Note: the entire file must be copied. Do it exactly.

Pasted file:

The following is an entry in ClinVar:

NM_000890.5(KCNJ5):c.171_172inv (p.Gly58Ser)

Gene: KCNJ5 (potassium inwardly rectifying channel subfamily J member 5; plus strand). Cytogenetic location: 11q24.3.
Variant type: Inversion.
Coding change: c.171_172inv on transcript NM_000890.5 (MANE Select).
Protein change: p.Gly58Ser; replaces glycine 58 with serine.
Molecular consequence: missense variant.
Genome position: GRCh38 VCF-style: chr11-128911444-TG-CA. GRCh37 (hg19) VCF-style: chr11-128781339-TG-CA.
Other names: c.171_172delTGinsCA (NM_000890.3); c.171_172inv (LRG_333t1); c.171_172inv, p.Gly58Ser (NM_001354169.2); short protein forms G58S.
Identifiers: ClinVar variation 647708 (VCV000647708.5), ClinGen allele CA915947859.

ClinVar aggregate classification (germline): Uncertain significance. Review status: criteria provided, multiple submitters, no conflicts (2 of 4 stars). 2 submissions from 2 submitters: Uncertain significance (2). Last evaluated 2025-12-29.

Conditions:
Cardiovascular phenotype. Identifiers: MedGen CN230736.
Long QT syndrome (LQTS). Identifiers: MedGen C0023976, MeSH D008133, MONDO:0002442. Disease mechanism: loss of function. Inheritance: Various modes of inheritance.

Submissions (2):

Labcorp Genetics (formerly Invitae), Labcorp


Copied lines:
The following is an entry in ClinVar:

NM_000890.5(KCNJ5):c.171_172inv (p.Gly58Ser)

Gene: KCNJ5 (potassium inwardly rectifying channel subfamily J member 5; plus strand). Cytogenetic location: 11q24.3.
Variant type: Inversion.
Coding change: c.171_172inv on transcript NM_000890.5 (MANE Select).
Protein change: p.Gly58Ser; replaces glycine 58 with serine.
Molecular consequence: missense variant.
Genome position: GRCh38 VCF-style: chr11-128911444-TG-CA. GRCh37 (hg19) VCF-style: chr11-128781339-TG-CA.
Other names: c.171_172delTGinsCA (NM_000890.3); c.171_172inv (LRG_333t1); c.171_172inv, p.Gly58Ser (NM_001354169.2); short protein forms G58S.
Identifiers: ClinVar variation 647708 (VCV000647708.5), ClinGen allele CA915947859.

ClinVar aggregate classification (germline): Uncertain significance. Review status: criteria provided, multiple submitters, no conflicts (2 of 4 stars). 2 submissions from 2 submitters: Uncertain significance (2). Last evaluated 2025-12-29.

Conditions:
Cardiovascular phenotype. Identifiers: MedGen CN230736.
Long QT syndrome (LQTS). Identifiers: MedGen C0023976, MeSH D008133, MONDO:0002442. Disease mechanism: loss of function. Inheritance: Various modes of inheritance.

Submissions (2):

Labcorp Genetics (formerly Invitae), Labcorp